On the first day of the 2019 Loyalty Expo, Jimmy Budnik, Vice President of Customer Care for Overstock, took the stage for an interactive presentation. Overstock is a household name, but Budnik began by introducing the not-so-commonly-known aspects of his brand and its loyalty efforts.
 
He said, “We’re primarily focused on home goods, furniture, décor, but we also have a very large tech background. Under the Overstock umbrella, there’s also another half of the company called Meta G, which does a lot in the blockchain world.”
 
He emphasized the origins of the company. “Overstock is really a technology company. We use technology to create a platform that connects customers to home goods. That’s very different from an IKEA, which, at its core, is a furniture company that has stores and may also have a website.”
 
Budnik also noted that, in his role, he reports to the Chief Customer Officer, so his duty is to ensure that the customer experience is enhanced as his brand innovates and develops technologically. He said, “We approach [innovation] as a very academic and scientific pursuit, instead of just going by our gut and making what we want to make.”
 
Instead, he and his team work methodically. “With a traditional approach,” he said, “we have a hypothesis, such as, ‘we believe the consumer will act this way,’ and then, since we’re able to virtually change every aspect of our experience through a digital platform, we’re able to, in controlled ways, do A/B tests and measure what the customer actually wants.”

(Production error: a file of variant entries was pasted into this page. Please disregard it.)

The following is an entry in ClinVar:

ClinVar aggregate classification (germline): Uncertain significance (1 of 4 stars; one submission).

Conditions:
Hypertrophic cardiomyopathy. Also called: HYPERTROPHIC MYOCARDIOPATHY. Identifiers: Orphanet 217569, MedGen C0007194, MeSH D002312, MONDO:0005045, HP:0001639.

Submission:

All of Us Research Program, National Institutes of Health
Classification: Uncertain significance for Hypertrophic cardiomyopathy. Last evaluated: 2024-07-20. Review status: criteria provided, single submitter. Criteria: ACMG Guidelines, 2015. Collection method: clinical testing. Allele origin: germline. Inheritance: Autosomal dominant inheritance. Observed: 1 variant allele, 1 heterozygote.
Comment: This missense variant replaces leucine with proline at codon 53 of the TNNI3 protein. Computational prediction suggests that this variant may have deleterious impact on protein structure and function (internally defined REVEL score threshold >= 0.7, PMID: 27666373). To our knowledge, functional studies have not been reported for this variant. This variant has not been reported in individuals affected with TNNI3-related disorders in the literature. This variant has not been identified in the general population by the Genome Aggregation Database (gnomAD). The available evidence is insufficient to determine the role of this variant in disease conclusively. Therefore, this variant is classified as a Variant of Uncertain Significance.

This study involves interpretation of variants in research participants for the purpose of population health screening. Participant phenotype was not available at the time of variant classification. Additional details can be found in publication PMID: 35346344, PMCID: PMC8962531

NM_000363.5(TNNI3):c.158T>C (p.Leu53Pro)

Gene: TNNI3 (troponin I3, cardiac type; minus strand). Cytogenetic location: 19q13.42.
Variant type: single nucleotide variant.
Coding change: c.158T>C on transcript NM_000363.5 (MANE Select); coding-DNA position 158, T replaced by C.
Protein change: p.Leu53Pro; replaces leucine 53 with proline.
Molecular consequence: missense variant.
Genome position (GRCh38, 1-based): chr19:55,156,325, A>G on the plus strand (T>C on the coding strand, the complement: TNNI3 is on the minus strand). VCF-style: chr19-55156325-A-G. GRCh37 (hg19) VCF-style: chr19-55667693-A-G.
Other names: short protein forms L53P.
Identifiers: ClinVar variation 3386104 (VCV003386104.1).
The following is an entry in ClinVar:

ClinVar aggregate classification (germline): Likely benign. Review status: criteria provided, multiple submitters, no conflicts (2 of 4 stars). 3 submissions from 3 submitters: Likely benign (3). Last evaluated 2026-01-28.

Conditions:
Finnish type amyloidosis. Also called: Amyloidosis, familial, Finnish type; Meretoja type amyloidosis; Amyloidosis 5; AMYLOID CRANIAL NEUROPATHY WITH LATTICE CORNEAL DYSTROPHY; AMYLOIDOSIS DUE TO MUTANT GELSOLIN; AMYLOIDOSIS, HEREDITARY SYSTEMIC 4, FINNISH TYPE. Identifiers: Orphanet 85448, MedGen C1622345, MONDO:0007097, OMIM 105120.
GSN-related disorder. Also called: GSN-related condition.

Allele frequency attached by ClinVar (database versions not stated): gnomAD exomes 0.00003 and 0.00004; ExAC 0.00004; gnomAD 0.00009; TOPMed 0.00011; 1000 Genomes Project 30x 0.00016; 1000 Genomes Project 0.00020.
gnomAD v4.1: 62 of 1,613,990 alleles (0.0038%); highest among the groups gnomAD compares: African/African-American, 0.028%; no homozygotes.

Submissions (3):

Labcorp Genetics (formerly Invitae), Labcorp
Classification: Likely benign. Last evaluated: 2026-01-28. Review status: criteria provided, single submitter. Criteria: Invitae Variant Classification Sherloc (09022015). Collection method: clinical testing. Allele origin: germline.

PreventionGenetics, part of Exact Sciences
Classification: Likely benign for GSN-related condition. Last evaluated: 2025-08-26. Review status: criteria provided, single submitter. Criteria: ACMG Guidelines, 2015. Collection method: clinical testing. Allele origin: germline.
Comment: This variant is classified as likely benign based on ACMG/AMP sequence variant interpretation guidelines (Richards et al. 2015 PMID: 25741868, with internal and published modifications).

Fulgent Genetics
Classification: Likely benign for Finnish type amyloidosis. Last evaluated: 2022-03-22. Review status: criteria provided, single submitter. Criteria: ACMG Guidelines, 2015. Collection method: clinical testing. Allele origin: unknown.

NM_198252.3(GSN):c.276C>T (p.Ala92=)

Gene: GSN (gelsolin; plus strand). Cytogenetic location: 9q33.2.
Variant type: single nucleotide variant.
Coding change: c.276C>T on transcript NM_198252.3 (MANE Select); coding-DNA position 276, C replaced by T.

These tests help continually improve the Overstock experience in substantive ways. “It’s not just the look. It’s not just the background,” Budnik said. Program benefits and price-points are subject to the testing also.
 
He further noted that the convenience customers have grown accustomed to (due to Amazon and similar entities) has affected his organization’s goals. “Is next-day delivery really important when you’re buying a $5,000 handmade sofa? Turns out, yes,” he said, drawing laughs from the audience.
 
When the floor was opened for questions, one marketer asked how Budnik and his team are able to maintain executive buy-in with developing projects that have failures along the way. Budnik responded that, given his company’s analytic approach, each failure is studied for its smaller successes, and each success is studied for its smaller failures.
 
He said, “One should say the word ‘fail’ about unimportant things. If there’s something due by Wednesday that really isn’t that important, if you get them open to using the word ‘fail’ in conversation about the unimportant things and get that into your vocabulary as not a dirty word, it’s the best way to break the ice.”
 

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